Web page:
Reporter Goes Undercover to Crack Murder Case in Convoluted Crime Yawner
Until she quit her job, Rowena Price (Halle Berry) was an investigative journalist at the New York Courier. But she left the daily newspaper to preserve her integrity right after her boss (Richard Portnow) decided to kill a shocking story she was about to break about Senator Sachs (Gordon MacDonald), a “family values” Republican she’d caught in a compromising position with a male intern.
The intrepid reporter’s retirement to her spacious, Christopher St. apartment in trendy Greenwich Village turns out to be short-lived, since she’s soon summoned to the morgue to help identify the body of her a murder victim. And when Rowena rushes from the refrigerated room to regurgitate, we know that corpse is, indeed, that of Grace Clayton (Nicki Aycox), her best friend since childhood.
The two had grown up as next-door neighbors and remained close until recently, when their relationship become strained after Grace slept with Rowena’s on-again/off-again boyfriend, Cameron (Gary Dourdan). Posthumously, their life-ling bond proves stronger than any beau, because Rowena opts to investigate the grisly killing without even involving the police.
Instead, she enlists the assistance of Miles (Giovanni Ribisi) in this endeavor, a computer whiz who can barely hide the secret crush he has on his brainy and beautiful colleague. The two quickly discern that Grace was having an affair with Harrison Hill (Bruce Willis), a married advertising tycoon with a wandering eye and a very jealous spouse, Mia (Paula Miranda). Due to her hubby’s history of infidelity, Mia handpicked his assistant, Josie (Daniella Van Graas), a lipstick lesbian she thinks she can count on to shadow his every move at the office for her.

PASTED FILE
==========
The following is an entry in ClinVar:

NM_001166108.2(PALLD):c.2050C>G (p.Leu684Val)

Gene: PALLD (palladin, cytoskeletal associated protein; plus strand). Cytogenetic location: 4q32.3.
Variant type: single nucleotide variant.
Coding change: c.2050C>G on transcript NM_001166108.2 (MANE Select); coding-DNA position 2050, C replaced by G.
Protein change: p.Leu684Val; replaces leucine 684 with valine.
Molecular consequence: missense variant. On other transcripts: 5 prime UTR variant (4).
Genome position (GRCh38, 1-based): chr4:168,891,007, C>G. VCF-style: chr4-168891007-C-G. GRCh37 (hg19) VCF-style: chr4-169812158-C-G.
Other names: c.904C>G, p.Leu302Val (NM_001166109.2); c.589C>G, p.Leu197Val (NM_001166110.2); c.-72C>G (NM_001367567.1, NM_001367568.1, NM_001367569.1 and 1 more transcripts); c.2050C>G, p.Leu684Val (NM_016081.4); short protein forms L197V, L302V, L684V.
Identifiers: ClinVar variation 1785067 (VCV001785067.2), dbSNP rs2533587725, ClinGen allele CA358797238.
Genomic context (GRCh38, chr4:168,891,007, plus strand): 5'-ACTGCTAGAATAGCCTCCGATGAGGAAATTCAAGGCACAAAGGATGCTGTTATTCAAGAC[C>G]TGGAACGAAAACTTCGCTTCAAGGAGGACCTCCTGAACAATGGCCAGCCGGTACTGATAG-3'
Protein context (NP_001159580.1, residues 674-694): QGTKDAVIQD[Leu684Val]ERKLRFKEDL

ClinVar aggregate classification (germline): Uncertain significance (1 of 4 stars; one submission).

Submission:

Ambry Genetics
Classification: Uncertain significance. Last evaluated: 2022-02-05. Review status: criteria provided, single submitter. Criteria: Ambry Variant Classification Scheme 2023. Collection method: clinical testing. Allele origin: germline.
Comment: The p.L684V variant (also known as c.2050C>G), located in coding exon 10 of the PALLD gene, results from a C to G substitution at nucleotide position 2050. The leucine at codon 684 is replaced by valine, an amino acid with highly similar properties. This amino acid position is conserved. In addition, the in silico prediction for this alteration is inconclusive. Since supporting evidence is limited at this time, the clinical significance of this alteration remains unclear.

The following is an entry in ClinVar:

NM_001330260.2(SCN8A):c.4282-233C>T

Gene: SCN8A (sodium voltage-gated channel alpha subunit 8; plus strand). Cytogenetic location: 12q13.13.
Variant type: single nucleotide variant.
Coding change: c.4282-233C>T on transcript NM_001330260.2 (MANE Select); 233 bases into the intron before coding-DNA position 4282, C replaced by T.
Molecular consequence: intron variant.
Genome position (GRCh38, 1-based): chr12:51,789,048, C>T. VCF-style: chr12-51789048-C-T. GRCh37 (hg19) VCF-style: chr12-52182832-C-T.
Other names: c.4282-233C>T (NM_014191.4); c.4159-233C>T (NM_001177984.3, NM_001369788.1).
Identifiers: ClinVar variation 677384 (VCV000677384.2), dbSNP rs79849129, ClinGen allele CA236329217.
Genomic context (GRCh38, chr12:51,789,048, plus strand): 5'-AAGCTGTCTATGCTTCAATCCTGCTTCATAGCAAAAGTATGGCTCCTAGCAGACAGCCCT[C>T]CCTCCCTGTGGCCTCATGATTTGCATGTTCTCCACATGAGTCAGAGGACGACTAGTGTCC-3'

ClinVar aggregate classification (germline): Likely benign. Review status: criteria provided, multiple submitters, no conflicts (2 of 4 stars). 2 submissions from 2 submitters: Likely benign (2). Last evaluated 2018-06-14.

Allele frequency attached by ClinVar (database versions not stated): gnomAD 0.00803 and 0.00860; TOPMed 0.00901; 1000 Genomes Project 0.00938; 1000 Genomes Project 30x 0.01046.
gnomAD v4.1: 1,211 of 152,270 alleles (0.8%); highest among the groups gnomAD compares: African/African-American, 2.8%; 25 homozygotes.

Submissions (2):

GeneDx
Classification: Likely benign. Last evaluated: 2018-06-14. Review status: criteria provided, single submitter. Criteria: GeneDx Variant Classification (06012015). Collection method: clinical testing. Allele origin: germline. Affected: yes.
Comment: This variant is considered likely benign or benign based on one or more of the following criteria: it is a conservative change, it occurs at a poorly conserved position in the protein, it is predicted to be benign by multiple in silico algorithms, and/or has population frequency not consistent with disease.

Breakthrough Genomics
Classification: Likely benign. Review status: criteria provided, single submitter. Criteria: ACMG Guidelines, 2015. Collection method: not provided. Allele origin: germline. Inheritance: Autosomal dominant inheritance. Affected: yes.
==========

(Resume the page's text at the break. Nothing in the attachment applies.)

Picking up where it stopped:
Certain that the solution to the mystery is hidden somewhere inside the Hill empire, Rowena adopts an alias and takes some temp work at the ad agency. Her plan is to seduce the weak-willed CEO into making an incriminating admission by sending him flirtatious instant messages from the other side of the office.
If only the balance of Perfect Stranger measured up to this promising premise, but unfortunately, the picture falls apart soon after this captivating point of departure. Not even the squandered screen chemistry or considerable star power of Halle Berry and Bruce Willis could save a flick relying on a script so infuriatingly convoluted and patently unfair to its audience.
The essential problem is that the overplotted production introduces too many characters, especially given that virtually every one of them might be a suspect. Laced with an abundance of rather obvious red herrings, the twists and turns actually could have been laughable, had the picture been pre-packaged as a deliberately mediocre, tongue-in-cheek homage to bad detective flicks of a bygone era.
However, this pretentious whodunit plays it straight, and ends up indistinguishable from any of those formulaic, made-for-TV crime dramas you’d channel-surf past without a second thought. Since it would still be unfair to share the jaw-dropping resolution of this rabbit-out-of-the-hat headscratcher, just be forewarned that that the film offers next to no clues as to what’s coming except when hastily divulged during the denouement almost as an afterthought.
A perfect stinker.
Poor (0 stars)
Rated R for profanity, nudity, sexuality, and disturbing violent images.
Running time: 109 minutes
Studio: Revolution Studios